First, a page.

Under the "unreasonable application" clause of section 2254(d)(1), a federal habeas court may grant the writ if the state court identifies the correct governing legal principle from the Supreme Court's decisions, but unreasonably applies that principle to the facts of the prisoner's case. Williams, 529 U.S. at 413. A federal habeas court "may not issue the writ simply because that court concludes in its independent judgment that the relevant state-court decision applied clearly established federal law erroneously or incorrectly. Rather, that application must also be unreasonable." Id. at 412; see also Lockyer v. Andrade, 538 U.S. 63, 75 (2003) (internal citations omitted) (it is "not enough that a federal habeas court, in its independent review of the legal question, is left with a 'firm conviction' that the state court was 'erroneous.'"). "A state court's determination that a claim lacks merit precludes federal habeas relief so long as 'fairminded jurists could disagree' on the correctness of the state court's decision." Harrington v. Richter, 131 S. Ct. 770, 786 (2011).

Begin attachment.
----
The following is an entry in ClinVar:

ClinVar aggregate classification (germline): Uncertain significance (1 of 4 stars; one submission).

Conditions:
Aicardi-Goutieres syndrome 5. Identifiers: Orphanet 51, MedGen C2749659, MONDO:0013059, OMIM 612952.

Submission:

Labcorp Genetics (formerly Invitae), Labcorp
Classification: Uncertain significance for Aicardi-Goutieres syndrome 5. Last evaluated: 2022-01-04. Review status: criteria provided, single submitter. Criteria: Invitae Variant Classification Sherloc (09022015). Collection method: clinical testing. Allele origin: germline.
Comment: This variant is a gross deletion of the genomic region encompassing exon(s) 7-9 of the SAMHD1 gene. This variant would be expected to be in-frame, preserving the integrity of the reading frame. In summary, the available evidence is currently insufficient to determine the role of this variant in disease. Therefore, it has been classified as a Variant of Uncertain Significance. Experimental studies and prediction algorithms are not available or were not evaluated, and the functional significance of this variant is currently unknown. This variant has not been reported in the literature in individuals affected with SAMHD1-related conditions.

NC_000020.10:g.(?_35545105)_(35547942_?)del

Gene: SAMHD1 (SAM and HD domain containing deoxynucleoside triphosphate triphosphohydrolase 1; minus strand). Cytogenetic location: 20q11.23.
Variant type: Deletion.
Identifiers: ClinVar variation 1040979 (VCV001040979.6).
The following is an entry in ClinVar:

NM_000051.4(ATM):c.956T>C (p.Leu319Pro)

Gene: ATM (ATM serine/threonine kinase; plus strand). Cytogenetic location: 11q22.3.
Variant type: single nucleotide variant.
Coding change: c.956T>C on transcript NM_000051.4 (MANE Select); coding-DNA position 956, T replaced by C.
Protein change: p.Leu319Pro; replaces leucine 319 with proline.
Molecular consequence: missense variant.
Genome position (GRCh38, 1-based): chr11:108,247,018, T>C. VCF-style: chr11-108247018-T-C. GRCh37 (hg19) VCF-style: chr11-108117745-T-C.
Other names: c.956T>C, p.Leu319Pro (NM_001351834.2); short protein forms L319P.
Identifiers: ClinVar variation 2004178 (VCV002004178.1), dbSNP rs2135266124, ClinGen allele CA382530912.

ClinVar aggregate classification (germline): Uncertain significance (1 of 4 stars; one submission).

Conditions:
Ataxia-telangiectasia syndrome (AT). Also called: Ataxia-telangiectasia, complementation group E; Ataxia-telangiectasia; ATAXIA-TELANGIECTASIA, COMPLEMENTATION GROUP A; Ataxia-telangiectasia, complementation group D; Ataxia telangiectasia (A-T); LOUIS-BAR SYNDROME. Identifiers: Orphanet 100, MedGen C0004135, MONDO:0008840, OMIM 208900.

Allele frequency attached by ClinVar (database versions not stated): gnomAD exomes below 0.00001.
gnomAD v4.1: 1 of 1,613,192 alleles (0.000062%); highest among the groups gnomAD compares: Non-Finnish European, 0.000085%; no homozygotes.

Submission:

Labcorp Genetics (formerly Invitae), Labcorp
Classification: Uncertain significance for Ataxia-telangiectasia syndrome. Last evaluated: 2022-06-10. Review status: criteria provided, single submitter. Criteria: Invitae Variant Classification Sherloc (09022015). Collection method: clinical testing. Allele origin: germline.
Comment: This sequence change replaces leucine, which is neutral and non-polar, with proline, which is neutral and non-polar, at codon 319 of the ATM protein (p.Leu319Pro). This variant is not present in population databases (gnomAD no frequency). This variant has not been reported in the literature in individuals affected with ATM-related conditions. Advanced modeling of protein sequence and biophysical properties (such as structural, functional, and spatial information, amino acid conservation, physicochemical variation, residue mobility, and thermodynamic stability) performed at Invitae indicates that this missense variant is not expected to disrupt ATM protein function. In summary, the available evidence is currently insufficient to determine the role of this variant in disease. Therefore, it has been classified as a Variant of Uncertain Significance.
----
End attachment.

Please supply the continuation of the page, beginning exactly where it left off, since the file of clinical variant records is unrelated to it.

The court looks to the last reasoned state court decision as the basis for the state court judgment. Avila v. Galaza, 297 F.3d 911, 918 (9th Cir. 2002). If there is no reasoned decision, "and the state court has denied relief, it may be presumed that the state court adjudicated the claim on the merits in the absence of any indication or state-law procedural principles to the contrary." Harrington, 131 S. Ct. at 784-85 (2011). That presumption may be overcome by a showing that "there is reason to think some other explanation for the state court's decision is more likely." Id. at 785 (citing Ylst v. Nunnemaker, 501 U.S. 797, 803 (1991)).